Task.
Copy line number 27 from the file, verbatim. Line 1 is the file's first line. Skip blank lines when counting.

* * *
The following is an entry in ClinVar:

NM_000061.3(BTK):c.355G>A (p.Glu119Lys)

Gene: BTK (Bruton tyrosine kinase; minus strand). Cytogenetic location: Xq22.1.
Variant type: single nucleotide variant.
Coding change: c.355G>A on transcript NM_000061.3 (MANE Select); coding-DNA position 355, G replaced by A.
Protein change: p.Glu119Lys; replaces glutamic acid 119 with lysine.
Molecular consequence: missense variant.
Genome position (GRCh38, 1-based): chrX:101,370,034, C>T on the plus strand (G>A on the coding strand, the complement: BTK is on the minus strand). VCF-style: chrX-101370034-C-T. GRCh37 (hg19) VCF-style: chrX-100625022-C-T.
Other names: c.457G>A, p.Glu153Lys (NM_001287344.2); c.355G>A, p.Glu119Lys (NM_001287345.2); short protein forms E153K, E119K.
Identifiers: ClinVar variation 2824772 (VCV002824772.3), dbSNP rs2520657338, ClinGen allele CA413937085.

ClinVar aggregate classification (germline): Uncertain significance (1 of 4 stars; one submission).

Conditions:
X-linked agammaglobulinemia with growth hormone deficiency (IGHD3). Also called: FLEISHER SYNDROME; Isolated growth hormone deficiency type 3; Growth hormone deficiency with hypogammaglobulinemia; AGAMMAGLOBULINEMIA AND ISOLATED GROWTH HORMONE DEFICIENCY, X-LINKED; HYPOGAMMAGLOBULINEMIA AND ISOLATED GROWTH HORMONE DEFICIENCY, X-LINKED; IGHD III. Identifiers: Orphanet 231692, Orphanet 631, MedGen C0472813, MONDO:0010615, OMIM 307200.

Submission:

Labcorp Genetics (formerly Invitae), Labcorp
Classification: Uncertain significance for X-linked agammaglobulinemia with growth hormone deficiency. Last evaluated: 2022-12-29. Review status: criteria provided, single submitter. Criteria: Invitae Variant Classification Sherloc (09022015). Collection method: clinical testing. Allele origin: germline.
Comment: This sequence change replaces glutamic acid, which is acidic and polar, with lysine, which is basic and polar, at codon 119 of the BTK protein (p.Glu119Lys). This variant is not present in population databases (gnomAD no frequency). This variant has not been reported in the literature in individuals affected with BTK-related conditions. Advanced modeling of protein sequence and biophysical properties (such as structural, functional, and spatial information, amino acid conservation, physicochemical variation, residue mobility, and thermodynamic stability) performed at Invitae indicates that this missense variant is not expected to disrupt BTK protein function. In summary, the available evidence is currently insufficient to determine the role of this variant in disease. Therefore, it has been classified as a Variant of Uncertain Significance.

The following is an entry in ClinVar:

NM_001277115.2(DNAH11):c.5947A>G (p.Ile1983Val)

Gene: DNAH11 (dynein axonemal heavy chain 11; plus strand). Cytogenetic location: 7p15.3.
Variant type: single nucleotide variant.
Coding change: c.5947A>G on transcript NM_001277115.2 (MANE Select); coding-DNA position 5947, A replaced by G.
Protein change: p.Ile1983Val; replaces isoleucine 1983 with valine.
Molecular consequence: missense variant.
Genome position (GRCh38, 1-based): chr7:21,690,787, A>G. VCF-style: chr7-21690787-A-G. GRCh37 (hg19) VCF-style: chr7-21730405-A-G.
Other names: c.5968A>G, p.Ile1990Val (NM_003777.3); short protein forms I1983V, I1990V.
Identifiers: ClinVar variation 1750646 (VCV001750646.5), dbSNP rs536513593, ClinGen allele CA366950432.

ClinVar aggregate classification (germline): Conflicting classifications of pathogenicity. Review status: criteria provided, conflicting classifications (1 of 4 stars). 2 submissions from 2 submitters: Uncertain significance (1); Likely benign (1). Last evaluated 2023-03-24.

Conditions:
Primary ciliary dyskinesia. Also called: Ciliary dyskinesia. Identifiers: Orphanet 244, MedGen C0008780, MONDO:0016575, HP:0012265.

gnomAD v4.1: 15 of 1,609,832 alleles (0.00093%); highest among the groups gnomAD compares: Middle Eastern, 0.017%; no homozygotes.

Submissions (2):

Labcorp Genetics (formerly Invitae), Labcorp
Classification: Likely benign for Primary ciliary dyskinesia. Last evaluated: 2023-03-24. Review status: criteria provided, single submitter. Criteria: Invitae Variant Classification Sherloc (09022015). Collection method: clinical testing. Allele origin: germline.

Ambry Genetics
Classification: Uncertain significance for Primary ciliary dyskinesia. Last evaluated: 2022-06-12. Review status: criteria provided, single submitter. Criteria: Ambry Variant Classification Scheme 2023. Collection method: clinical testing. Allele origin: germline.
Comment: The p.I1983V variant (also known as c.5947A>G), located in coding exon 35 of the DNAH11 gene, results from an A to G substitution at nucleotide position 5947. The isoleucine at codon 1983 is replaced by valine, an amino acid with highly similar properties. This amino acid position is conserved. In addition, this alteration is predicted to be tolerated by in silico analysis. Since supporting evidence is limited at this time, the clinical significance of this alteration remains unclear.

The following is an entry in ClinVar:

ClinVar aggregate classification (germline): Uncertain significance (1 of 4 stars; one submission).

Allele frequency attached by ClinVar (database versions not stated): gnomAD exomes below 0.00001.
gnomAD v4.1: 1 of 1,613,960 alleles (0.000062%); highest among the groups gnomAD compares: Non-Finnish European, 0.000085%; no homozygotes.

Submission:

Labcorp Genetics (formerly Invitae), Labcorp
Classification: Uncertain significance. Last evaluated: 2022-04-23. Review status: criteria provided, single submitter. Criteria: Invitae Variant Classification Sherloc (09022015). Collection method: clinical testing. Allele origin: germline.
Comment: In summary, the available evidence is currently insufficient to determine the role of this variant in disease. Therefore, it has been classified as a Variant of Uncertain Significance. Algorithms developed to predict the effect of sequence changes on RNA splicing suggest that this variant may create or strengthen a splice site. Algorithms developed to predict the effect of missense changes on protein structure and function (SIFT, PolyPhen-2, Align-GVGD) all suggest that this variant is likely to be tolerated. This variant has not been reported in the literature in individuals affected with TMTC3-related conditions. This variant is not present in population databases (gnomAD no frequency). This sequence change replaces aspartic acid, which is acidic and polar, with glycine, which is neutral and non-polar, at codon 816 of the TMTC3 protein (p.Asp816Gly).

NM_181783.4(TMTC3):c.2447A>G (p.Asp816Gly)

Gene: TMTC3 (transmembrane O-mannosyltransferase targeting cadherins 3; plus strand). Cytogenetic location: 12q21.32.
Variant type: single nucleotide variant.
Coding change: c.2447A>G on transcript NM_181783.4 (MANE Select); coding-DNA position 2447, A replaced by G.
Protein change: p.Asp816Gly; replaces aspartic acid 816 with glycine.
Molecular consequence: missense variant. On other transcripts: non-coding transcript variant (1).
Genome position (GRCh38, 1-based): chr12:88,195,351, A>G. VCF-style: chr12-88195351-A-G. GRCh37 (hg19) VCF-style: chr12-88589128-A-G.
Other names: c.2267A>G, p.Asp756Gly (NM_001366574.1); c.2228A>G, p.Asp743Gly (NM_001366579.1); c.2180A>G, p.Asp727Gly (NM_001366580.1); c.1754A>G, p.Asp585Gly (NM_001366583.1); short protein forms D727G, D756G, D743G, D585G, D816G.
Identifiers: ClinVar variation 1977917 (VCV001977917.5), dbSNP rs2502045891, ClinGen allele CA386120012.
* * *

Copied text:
Identifiers: ClinVar variation 1750646 (VCV001750646.5), dbSNP rs536513593, ClinGen allele CA366950432.